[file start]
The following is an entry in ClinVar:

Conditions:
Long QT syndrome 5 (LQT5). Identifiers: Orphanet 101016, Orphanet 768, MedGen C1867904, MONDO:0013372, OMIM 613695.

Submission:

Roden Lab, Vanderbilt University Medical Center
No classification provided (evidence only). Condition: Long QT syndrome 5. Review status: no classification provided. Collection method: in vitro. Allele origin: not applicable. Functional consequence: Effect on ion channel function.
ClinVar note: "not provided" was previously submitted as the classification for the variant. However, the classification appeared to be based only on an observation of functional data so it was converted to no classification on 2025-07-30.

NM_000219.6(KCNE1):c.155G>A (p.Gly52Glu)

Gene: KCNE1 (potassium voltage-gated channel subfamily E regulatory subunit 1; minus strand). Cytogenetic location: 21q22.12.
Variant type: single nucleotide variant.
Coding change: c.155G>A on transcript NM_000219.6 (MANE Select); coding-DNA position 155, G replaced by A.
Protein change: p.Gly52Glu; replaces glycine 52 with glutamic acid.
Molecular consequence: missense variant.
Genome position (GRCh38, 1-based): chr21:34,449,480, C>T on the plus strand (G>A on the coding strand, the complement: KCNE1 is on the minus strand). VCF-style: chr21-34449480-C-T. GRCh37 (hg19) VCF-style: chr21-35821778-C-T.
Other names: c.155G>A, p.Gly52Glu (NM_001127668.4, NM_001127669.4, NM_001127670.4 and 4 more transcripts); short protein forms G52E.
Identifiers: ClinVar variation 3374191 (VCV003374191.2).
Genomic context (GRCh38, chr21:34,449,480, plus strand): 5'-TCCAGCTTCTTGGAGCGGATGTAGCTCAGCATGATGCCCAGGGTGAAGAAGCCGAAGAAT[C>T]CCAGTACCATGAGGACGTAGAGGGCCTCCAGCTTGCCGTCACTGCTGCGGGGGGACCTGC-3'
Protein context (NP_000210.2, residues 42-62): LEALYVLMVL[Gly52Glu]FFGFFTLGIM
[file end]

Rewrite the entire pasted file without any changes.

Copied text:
The following is an entry in ClinVar:

Conditions:
Long QT syndrome 5 (LQT5). Identifiers: Orphanet 101016, Orphanet 768, MedGen C1867904, MONDO:0013372, OMIM 613695.

Submission:

Roden Lab, Vanderbilt University Medical Center
No classification provided (evidence only). Condition: Long QT syndrome 5. Review status: no classification provided. Collection method: in vitro. Allele origin: not applicable. Functional consequence: Effect on ion channel function.
ClinVar note: "not provided" was previously submitted as the classification for the variant. However, the classification appeared to be based only on an observation of functional data so it was converted to no classification on 2025-07-30.

NM_000219.6(KCNE1):c.155G>A (p.Gly52Glu)

Gene: KCNE1 (potassium voltage-gated channel subfamily E regulatory subunit 1; minus strand). Cytogenetic location: 21q22.12.
Variant type: single nucleotide variant.
Coding change: c.155G>A on transcript NM_000219.6 (MANE Select); coding-DNA position 155, G replaced by A.
Protein change: p.Gly52Glu; replaces glycine 52 with glutamic acid.
Molecular consequence: missense variant.
Genome position (GRCh38, 1-based): chr21:34,449,480, C>T on the plus strand (G>A on the coding strand, the complement: KCNE1 is on the minus strand). VCF-style: chr21-34449480-C-T. GRCh37 (hg19) VCF-style: chr21-35821778-C-T.
Other names: c.155G>A, p.Gly52Glu (NM_001127668.4, NM_001127669.4, NM_001127670.4 and 4 more transcripts); short protein forms G52E.
Identifiers: ClinVar variation 3374191 (VCV003374191.2).
Genomic context (GRCh38, chr21:34,449,480, plus strand): 5'-TCCAGCTTCTTGGAGCGGATGTAGCTCAGCATGATGCCCAGGGTGAAGAAGCCGAAGAAT[C>T]CCAGTACCATGAGGACGTAGAGGGCCTCCAGCTTGCCGTCACTGCTGCGGGGGGACCTGC-3'
Protein context (NP_000210.2, residues 42-62): LEALYVLMVL[Gly52Glu]FFGFFTLGIM